Opinion: Detroit protests have been hijacked

Mario Morrow

I believe in the right to protest against injustice. Unequivocally. As a Black man born and raised in America — in Detroit — with years of lived experience in this skin, how could I feel otherwise?

But I also believe in the responsibility of protesters to get their facts straight before launching their bodies into the streets. Police brutality is certainly a valid reason to make some noise, but first make sure that an act of police brutality actually happened before making heated accusations. The unfortunate killing of a young Black man earlier this month by Detroit Police was not an act of police brutality, and the video of the actual incident presented by Chief James Craig bears that out.

I completely understand that these are extraordinarily difficult times we are living in, and all of our nerves are frayed and worn. Long-suppressed anger is boiling over and controlling the spill can be difficult. But if the protesters want to maintain the massive support that they have earned thus far (a recent New York Times study has shown that Black Lives Matter may be the largest protest movement in American history due to unprecedented nationwide and worldwide support), then they need to not only be more certain that an actual injustice has taken place, they need to make sure that their agenda has not been hijacked by outsiders whose only objective is to raise hell because that is their self-appointed full-time job. People need to refocus, retool, stop believing the rumors before the facts come in, and stop reflexively believing the rhetoric hyped by professional agitators.

Protesters start marching to DPDs 12th Precinct at Woodward and 7 Mile Rd. from W. McNichols and San Juan, Friday night.

For example, I find it interesting that just a few hours after the word spread that Hakim Littleton was killed, 300 well-organized, sign-toting, bullhorn-carrying, walkie-talkie wielding people were on location pumping their fists and chanting “Black Lives Matter!”

These could very well be the same professional protesters who show up at all the protests with ready-made signs, banners and painted cars. They want to throw bricks, set fires, yell, holler, scream and openly lead a well-meaning, focused mission into chaos and disorder. Their agenda is clear: divide and conquer, take control of the agenda.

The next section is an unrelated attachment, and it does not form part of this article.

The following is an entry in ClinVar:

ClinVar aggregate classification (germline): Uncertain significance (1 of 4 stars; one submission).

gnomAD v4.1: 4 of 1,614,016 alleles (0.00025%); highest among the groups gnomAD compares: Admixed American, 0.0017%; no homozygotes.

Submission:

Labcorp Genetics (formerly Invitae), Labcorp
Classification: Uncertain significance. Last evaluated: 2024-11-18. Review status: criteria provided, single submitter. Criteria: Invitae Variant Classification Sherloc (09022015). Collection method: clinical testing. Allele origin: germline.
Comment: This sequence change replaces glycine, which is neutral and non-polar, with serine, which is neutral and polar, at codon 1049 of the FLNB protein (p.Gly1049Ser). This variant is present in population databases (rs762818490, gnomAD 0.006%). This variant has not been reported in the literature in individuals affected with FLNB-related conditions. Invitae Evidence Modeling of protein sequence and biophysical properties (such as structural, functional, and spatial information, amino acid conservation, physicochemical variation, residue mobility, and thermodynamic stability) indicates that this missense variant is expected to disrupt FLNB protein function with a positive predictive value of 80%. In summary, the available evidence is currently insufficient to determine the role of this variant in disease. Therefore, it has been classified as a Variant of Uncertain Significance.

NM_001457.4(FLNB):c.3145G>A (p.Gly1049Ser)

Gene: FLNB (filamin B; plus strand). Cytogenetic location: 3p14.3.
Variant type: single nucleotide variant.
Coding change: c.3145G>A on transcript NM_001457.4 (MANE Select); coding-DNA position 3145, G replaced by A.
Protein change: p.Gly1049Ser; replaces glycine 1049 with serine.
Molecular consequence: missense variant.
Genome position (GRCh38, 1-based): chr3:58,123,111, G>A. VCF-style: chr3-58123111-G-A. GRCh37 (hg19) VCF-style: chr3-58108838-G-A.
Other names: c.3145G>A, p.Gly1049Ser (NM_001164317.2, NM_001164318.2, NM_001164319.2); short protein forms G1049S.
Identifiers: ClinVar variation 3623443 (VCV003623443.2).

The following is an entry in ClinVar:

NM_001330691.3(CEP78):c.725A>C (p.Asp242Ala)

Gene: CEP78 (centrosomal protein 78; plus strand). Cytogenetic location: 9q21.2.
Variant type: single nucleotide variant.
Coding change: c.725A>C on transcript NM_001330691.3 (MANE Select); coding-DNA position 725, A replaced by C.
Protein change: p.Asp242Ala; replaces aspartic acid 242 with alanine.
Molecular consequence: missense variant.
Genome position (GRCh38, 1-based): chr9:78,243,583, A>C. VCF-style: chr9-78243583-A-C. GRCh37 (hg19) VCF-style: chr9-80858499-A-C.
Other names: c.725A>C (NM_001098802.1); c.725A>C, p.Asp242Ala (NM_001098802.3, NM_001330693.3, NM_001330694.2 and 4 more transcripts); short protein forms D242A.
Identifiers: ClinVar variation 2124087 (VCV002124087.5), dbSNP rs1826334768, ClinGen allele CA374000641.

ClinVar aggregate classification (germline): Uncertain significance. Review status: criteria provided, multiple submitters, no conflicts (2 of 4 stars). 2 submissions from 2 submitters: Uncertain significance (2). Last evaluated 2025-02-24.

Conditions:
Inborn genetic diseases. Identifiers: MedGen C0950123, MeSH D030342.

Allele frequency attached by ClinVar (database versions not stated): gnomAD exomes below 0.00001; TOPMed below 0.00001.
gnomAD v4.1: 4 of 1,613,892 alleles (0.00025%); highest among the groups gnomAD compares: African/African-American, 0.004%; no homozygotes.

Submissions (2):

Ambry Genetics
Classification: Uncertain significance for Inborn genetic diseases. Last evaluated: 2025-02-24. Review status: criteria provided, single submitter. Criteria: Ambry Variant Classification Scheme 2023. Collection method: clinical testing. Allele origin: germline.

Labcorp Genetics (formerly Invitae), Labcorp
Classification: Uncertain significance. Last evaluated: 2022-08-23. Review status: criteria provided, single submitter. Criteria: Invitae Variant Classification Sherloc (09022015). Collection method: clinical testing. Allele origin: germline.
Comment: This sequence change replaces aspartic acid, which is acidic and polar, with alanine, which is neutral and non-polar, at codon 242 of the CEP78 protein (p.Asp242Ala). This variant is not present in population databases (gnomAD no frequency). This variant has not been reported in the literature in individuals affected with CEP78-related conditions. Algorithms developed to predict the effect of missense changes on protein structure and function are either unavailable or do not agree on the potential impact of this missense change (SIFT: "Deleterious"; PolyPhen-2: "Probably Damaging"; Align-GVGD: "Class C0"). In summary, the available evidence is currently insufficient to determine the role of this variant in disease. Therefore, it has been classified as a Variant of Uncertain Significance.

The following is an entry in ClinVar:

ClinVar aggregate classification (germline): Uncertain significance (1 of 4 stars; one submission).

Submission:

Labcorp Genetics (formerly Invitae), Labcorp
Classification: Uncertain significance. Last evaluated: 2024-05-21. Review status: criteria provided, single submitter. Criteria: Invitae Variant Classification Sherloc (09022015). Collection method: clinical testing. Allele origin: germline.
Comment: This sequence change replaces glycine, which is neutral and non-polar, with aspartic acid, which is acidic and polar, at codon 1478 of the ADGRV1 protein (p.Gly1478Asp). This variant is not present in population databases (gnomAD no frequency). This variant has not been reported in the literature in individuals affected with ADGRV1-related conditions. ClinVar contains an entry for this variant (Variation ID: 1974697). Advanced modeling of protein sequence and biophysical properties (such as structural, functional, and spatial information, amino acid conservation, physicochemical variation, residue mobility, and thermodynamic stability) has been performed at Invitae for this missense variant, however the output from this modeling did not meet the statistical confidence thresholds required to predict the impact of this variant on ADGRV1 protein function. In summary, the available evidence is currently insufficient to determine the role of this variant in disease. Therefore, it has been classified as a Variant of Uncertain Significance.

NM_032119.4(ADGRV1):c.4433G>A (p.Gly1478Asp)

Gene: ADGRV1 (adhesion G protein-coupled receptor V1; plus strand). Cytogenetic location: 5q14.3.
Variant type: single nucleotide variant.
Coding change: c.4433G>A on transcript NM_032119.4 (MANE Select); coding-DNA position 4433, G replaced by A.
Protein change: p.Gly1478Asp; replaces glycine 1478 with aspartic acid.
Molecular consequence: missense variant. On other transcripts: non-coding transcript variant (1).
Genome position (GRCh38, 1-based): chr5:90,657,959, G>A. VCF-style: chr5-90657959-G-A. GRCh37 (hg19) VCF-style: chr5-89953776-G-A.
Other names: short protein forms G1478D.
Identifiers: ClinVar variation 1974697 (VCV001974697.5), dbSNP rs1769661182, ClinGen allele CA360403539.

Leaders of the Detroit protests need to step up and lead. And if there is no formal leadership structure, then the organizers need to figure out how to stop allowing their cause to be perverted and mischaracterized. Right now the protesters still have a wealth of support nationwide that they never, ever had before. But that support will evaporate like a drop of water on a hot skillet if they don’t actively get out in front of this thing.

Detroit has one of the best run police departments in the nation. Yes, there are a few bad apples, but for the most part the community engagement and open communication between the citizens and the cops is a good one. So why aren’t these professional agitators protesting the police irregularities, racial profiling and injustices in their own communities?

Let me be clear: I welcome outside support, just as the Rev. Martin Luther King Jr. did during the famed “Bloody Sunday” march from Selma to Montgomery, Alabama that lasted nearly three weeks beginning on March 7, 1965. But King insisted on specific rules of engagement that kept everyone focused on the objective, and kept the march safe from potential hijackers; support the cause, believe in the mission and focus on nonviolence. No looting and no destruction.

The difference between then and now is simple; the protesters have no real leadership, which makes them easy prey for others to derail the overall goal of peaceful demonstrations with the clear purpose of sending a much-needed message.

But that message has been hijacked, and the sad thing is that the movement’s organizers don’t even know it.

Mario Morrow is a Michigan-based political and communications consultant.